CHARLESTOWN — A dredging project will soon begin in Charlestown Breachway that will restore salt marsh habitat damaged by sea level rise in Ninigret Pond and improve navigation in the breachway channel.
Salt marshes are important because they serve as an ecosystem for fish and birds and act as a natural buffer to coastal storms. With rising ocean levels, many Rhode Island salt marshes have begun to “drown in place,” converting to mud flats or open water.
The Coastal Resources Management Council has collaborated with several other groups to design a project that will use sediment dredged from the channel as material to increase the elevation of the Ninigret marsh.
Funding for the project is provided by a $3.25 million grant from the U.S. Department of the Interior that was awarded in 2012 after superstorm Sandy. The grant will also cover planning for two similar projects at Quonochontaug and Winnapaug ponds.
During the first week of December, J.F. Brennan Company, Inc., an environmental services and marine construction firm that specializes in waterway remediation, will begin work on two sedimentation basins within the breachway channel.
Most of the dredged material will be piped to the marsh west of the channel. Some of the material will be discharged east of the breachway in the intertidal area along the shore and will help renourish the beach.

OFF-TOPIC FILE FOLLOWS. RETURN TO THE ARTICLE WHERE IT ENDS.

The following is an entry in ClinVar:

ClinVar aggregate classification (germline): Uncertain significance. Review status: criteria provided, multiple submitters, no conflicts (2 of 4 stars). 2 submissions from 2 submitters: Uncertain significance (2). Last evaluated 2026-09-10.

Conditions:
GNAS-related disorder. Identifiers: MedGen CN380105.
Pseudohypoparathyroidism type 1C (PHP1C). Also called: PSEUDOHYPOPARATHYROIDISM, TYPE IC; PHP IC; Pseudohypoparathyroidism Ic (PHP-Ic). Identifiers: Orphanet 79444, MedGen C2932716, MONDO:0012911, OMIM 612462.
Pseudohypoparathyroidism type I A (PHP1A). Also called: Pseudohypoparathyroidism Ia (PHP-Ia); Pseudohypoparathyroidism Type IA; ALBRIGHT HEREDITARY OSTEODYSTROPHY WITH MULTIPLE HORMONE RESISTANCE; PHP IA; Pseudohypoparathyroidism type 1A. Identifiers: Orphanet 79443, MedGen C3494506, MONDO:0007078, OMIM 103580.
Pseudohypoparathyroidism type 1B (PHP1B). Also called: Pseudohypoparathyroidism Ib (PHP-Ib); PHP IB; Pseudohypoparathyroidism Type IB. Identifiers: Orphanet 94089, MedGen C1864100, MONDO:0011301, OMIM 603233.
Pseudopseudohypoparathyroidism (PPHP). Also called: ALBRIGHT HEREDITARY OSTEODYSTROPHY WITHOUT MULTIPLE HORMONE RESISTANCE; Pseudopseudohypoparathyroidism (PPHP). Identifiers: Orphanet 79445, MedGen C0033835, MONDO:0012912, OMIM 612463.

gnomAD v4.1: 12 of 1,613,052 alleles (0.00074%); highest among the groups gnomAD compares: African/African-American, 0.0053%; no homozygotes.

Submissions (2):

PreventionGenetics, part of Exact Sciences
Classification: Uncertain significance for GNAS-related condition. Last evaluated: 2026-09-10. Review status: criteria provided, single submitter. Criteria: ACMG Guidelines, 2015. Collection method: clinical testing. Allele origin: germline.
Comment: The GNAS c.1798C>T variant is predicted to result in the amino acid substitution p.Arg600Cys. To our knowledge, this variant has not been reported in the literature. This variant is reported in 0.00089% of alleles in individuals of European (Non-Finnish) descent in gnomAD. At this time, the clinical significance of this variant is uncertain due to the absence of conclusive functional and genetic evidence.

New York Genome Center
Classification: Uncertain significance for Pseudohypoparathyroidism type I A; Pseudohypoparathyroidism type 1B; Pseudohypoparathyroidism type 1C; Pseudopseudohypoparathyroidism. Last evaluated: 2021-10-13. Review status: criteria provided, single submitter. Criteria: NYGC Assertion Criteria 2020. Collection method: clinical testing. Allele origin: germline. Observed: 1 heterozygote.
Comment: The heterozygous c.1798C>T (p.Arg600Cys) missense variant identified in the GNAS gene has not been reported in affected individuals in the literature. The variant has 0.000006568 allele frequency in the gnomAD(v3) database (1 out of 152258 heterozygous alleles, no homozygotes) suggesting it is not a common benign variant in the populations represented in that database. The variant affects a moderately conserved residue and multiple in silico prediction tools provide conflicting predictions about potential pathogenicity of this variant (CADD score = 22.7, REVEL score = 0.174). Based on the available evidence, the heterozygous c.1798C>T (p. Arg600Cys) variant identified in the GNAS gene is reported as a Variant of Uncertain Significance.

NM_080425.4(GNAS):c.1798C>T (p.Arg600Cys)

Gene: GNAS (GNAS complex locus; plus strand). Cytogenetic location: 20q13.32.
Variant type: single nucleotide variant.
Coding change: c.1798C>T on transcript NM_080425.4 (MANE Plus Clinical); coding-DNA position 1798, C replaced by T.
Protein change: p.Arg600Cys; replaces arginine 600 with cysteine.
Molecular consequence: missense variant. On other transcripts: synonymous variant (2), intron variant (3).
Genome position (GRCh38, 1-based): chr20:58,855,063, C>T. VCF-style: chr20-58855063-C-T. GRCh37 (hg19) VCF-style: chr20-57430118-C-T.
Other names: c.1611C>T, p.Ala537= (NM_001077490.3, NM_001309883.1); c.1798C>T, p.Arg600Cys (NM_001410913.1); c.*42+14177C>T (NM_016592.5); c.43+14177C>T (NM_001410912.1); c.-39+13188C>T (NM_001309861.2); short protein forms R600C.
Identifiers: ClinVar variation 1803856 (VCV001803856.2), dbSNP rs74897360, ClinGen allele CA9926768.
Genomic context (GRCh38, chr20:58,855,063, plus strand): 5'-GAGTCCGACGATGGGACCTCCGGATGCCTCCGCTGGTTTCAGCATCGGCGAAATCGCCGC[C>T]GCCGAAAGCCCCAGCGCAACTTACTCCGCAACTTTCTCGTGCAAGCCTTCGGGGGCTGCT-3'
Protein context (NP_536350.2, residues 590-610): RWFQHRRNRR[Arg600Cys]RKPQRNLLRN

Dredging is scheduled six days a week, 24 hours a day until the project is completed, with an anticipated end date in late January.
Excavation and grading of the salt marsh will begin in mid-December and is expected to be complete in mid-April.
The newly elevated marsh will be seeded in mid to late spring to jumpstart the regrowing process.
The CRMC partnered with the following organizations to fund, design, permit and implement the project: Town of Charlestown; Salt Ponds Coalition; R.I. Department of Environmental Management, Division of Fish and Wildlife; U.S. Fish and Wildlife Service; Save the Bay; Narragansett Bay National Estuarine Research Reserve; F uss & O’Neill; J.F. Brennan Company, Inc.; and, the U.S. Environmental Protection Agency, Atlantic Ecology Division.
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